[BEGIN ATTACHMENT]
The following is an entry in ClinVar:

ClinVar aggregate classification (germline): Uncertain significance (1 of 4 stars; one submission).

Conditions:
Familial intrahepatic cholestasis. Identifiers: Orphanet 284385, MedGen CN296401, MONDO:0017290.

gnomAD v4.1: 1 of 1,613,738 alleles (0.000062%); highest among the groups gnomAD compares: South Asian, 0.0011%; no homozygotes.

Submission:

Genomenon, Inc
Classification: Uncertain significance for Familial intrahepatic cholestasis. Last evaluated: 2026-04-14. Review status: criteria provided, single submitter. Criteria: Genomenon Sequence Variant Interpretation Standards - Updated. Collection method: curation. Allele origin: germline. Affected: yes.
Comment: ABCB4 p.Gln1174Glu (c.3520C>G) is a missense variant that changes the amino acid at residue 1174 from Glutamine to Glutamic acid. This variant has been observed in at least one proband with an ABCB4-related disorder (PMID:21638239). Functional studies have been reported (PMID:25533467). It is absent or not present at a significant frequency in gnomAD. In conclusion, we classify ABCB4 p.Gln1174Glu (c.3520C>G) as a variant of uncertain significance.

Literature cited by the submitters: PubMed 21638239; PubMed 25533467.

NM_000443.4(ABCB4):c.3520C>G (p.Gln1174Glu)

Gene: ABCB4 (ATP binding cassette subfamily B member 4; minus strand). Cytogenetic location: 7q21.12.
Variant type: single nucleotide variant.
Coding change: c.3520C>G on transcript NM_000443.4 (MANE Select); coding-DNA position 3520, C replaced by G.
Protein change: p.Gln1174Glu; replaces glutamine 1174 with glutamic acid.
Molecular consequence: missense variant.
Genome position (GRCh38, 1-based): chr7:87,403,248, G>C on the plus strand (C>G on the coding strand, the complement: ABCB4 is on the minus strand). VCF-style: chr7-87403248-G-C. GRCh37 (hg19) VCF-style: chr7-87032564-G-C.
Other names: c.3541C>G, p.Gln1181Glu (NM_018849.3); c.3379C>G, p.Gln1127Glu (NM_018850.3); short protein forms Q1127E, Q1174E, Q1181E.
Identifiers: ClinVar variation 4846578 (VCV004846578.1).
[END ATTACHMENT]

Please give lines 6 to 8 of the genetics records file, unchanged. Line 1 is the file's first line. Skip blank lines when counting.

Submission:

Genomenon, Inc
Classification: Uncertain significance for Familial intrahepatic cholestasis. Last evaluated: 2026-04-14. Review status: criteria provided, single submitter. Criteria: Genomenon Sequence Variant Interpretation Standards - Updated. Collection method: curation. Allele origin: germline. Affected: yes.